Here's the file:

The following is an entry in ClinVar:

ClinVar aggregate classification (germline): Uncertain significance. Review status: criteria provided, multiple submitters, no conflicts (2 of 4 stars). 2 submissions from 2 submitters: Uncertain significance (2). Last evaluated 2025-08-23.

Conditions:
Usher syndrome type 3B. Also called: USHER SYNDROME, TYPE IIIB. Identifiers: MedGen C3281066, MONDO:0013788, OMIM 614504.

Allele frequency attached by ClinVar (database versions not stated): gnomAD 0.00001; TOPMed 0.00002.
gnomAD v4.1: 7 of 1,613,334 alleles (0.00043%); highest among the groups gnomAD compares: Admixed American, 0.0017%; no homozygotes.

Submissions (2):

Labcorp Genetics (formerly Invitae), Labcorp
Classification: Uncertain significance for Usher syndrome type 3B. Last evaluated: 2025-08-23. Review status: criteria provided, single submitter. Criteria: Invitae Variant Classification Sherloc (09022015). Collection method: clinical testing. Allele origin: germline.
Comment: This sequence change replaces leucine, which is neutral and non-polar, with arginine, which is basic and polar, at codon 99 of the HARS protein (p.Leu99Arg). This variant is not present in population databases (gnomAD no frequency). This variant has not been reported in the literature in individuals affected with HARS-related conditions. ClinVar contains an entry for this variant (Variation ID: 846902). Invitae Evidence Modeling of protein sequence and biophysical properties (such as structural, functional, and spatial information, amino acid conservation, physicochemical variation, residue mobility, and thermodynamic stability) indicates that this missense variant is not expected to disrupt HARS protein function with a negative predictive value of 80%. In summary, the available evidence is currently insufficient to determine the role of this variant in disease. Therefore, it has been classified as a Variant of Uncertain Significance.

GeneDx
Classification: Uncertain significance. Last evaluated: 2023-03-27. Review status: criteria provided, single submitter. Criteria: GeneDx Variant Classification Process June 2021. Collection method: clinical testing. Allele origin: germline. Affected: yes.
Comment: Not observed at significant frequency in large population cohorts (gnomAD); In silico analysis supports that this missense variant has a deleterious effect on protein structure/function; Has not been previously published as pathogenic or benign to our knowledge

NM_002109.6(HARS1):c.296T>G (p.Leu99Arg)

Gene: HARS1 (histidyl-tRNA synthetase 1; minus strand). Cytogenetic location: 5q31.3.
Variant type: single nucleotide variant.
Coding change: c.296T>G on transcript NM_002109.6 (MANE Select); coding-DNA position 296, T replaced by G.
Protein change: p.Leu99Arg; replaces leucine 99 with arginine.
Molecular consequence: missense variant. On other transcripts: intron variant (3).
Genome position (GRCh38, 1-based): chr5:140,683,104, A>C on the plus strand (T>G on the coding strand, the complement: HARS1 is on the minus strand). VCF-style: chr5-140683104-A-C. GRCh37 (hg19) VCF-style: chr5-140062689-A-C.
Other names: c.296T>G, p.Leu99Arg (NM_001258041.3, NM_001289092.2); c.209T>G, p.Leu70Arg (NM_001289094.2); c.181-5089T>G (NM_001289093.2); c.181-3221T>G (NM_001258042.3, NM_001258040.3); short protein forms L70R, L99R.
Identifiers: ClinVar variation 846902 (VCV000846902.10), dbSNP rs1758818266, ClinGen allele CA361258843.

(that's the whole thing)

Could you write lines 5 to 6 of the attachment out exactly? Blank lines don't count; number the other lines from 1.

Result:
Allele frequency attached by ClinVar (database versions not stated): gnomAD 0.00001; TOPMed 0.00002.
gnomAD v4.1: 7 of 1,613,334 alleles (0.00043%); highest among the groups gnomAD compares: Admixed American, 0.0017%; no homozygotes.